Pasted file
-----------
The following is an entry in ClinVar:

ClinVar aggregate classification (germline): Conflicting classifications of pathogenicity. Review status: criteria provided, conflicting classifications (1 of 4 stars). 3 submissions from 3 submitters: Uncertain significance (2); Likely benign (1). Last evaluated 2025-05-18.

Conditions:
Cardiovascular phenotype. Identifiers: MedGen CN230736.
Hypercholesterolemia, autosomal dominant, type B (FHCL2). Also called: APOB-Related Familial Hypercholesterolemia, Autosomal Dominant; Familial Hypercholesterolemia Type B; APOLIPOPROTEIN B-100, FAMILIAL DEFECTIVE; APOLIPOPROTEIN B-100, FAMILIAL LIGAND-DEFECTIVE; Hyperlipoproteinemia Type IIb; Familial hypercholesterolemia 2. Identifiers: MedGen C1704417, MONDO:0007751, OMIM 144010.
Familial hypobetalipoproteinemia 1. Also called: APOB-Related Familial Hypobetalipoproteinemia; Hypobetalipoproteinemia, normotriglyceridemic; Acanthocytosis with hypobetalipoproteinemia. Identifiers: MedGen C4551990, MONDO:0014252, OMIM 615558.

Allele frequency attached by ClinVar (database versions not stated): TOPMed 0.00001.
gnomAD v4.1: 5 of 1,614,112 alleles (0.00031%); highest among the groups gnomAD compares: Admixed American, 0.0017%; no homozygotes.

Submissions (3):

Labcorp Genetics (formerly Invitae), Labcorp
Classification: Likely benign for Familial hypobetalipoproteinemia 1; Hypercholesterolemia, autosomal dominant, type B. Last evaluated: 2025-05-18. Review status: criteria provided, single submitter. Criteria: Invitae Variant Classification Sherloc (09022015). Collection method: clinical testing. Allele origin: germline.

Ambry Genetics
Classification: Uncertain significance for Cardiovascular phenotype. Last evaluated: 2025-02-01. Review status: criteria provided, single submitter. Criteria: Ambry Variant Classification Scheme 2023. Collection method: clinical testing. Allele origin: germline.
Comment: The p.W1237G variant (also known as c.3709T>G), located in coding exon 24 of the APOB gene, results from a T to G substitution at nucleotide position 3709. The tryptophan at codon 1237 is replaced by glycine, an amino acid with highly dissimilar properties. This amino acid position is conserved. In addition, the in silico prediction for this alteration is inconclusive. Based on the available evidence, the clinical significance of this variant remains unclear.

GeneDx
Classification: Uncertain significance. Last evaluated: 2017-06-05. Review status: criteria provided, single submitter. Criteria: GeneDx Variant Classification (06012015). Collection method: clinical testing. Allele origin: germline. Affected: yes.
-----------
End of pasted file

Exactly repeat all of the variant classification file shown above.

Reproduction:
The following is an entry in ClinVar:

ClinVar aggregate classification (germline): Conflicting classifications of pathogenicity. Review status: criteria provided, conflicting classifications (1 of 4 stars). 3 submissions from 3 submitters: Uncertain significance (2); Likely benign (1). Last evaluated 2025-05-18.

Conditions:
Cardiovascular phenotype. Identifiers: MedGen CN230736.
Hypercholesterolemia, autosomal dominant, type B (FHCL2). Also called: APOB-Related Familial Hypercholesterolemia, Autosomal Dominant; Familial Hypercholesterolemia Type B; APOLIPOPROTEIN B-100, FAMILIAL DEFECTIVE; APOLIPOPROTEIN B-100, FAMILIAL LIGAND-DEFECTIVE; Hyperlipoproteinemia Type IIb; Familial hypercholesterolemia 2. Identifiers: MedGen C1704417, MONDO:0007751, OMIM 144010.
Familial hypobetalipoproteinemia 1. Also called: APOB-Related Familial Hypobetalipoproteinemia; Hypobetalipoproteinemia, normotriglyceridemic; Acanthocytosis with hypobetalipoproteinemia. Identifiers: MedGen C4551990, MONDO:0014252, OMIM 615558.

Allele frequency attached by ClinVar (database versions not stated): TOPMed 0.00001.
gnomAD v4.1: 5 of 1,614,112 alleles (0.00031%); highest among the groups gnomAD compares: Admixed American, 0.0017%; no homozygotes.

Submissions (3):

Labcorp Genetics (formerly Invitae), Labcorp
Classification: Likely benign for Familial hypobetalipoproteinemia 1; Hypercholesterolemia, autosomal dominant, type B. Last evaluated: 2025-05-18. Review status: criteria provided, single submitter. Criteria: Invitae Variant Classification Sherloc (09022015). Collection method: clinical testing. Allele origin: germline.

Ambry Genetics
Classification: Uncertain significance for Cardiovascular phenotype. Last evaluated: 2025-02-01. Review status: criteria provided, single submitter. Criteria: Ambry Variant Classification Scheme 2023. Collection method: clinical testing. Allele origin: germline.
Comment: The p.W1237G variant (also known as c.3709T>G), located in coding exon 24 of the APOB gene, results from a T to G substitution at nucleotide position 3709. The tryptophan at codon 1237 is replaced by glycine, an amino acid with highly dissimilar properties. This amino acid position is conserved. In addition, the in silico prediction for this alteration is inconclusive. Based on the available evidence, the clinical significance of this variant remains unclear.

GeneDx
Classification: Uncertain significance. Last evaluated: 2017-06-05. Review status: criteria provided, single submitter. Criteria: GeneDx Variant Classification (06012015). Collection method: clinical testing. Allele origin: germline. Affected: yes.